Now offering refillable shampoo, conditioner, body wash, hand wash and body lotion, guests get to experience first-hand the kind of quality available for beauty refills, and Vicky hopes it will inspire people to give it a try at home.
Although the beauty industry as a whole has a long way to go, there are some key players making huge steps towards a more sustainable future.
Much loved for their trailblazing eco-credentials, it’s no surprise that The Body Shop are leading the way. “Switching to refill, collectively we could save over 25 tonnes of plastic every year – the equivalent weight of 21 MINI Coopers,” explains the brand.
After the success of refill stations at two of their stores, The Body Shop are rolling the idea out to 500 stores by the end of next year. After an initial purchase of an aluminium bottle, you can then refill from an ever-growing line of haircare, shower gels and hand wash.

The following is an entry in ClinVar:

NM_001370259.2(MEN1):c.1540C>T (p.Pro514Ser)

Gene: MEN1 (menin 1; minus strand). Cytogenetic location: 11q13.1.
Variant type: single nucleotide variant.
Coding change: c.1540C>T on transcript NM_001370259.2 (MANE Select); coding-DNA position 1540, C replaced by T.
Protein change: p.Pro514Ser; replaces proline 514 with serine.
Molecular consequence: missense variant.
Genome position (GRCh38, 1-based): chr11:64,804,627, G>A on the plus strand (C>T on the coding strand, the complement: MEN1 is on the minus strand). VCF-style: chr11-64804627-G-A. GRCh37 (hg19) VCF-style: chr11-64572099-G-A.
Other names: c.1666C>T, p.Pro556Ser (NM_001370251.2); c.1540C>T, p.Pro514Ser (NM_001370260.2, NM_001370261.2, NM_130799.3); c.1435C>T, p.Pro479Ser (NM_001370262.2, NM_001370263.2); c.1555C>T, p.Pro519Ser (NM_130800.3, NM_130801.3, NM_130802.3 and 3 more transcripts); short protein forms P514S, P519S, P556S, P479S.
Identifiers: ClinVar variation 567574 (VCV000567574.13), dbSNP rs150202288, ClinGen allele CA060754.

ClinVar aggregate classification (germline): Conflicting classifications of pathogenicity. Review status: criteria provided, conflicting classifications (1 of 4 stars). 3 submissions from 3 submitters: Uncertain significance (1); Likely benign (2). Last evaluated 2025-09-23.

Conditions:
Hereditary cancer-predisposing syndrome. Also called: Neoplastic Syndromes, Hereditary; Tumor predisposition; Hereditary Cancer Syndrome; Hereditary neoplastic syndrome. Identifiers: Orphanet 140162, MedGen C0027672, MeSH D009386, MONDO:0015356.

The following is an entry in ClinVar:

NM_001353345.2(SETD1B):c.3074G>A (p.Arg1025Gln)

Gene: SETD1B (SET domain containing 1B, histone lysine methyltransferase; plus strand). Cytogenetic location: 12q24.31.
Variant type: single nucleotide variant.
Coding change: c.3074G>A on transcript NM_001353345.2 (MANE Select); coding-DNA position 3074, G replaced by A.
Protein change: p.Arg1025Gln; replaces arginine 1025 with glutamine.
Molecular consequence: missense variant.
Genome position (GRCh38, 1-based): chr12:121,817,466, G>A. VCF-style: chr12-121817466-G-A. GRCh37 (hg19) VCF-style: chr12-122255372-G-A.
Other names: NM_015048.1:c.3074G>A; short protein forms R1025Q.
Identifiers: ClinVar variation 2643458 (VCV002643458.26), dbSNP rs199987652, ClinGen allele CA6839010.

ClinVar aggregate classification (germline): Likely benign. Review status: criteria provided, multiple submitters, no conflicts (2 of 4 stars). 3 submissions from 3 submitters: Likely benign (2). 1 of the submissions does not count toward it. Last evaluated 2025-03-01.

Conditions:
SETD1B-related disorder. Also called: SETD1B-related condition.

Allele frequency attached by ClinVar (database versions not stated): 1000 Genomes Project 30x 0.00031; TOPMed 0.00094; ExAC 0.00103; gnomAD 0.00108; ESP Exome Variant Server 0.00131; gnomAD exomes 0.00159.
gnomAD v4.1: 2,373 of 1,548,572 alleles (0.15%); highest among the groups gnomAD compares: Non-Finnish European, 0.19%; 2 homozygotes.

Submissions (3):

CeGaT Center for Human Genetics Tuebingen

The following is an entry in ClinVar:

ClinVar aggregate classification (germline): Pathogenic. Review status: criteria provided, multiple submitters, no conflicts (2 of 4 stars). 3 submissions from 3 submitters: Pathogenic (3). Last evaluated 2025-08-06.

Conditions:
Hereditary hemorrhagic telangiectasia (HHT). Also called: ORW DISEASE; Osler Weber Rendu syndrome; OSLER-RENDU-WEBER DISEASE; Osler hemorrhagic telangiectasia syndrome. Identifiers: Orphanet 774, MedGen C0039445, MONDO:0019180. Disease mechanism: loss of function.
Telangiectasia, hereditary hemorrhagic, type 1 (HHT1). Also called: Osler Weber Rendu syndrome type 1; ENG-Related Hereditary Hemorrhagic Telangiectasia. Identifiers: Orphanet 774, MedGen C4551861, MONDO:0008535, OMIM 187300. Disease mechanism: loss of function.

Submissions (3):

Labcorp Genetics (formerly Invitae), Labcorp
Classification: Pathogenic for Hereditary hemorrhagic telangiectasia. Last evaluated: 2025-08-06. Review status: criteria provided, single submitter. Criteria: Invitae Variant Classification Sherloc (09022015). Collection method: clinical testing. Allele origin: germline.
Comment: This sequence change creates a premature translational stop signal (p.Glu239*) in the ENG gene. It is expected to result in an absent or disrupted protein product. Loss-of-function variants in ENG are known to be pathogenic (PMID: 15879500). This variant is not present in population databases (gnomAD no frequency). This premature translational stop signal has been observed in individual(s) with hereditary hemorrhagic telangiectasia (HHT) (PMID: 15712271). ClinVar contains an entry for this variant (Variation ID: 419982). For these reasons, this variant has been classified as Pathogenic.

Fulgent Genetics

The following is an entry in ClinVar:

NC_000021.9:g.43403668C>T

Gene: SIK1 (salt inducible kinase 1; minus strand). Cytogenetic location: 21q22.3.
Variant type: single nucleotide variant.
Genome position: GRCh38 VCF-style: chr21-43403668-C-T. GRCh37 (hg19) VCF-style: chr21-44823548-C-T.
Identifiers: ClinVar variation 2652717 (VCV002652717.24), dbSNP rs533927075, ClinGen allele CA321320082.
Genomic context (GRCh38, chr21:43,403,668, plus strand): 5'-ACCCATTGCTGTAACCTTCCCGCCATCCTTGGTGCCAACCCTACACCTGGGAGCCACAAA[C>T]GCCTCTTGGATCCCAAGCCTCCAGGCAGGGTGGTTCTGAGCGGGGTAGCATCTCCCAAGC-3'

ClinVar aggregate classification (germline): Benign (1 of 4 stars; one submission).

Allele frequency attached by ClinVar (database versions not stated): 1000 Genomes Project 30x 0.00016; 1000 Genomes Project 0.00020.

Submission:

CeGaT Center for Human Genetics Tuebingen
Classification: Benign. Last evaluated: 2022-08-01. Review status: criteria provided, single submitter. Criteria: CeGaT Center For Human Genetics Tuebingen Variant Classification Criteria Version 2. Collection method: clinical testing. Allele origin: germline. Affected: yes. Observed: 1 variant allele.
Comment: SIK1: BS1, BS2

Thinking outside the box
Of course, some products lend themselves to refills more than others, but it hasn’t stopped other companies from trying to find solutions to the problems. The highly Instagram-able brand, Wild, have created an eco-friendly, refillable deodorant case, with refills sent straight to your door in 100 per cent recyclable packaging.
Even make-up brands are taking steps to reduce packaging, with Charlotte Tilbury offering a whole line of refillable lipsticks and iconic brand MAC selling customisable and refillable eyeshadow palettes to avoid excess waste.
If you want to make the switch, there are lots of options out there. Check the websites of the brands you usually buy – you might be surprised to find they already offer some kind of refill service. If they don’t, email them to ask why!
Health food stores are a great place to shop for refillable beauty, and you might discover your new favourite brand along the way.
Beauty refills are getting more accessible and there’s never been a more important time to switch – so why not give it a try!
This article first appeared in issue 20 of Planet Mindful magazine.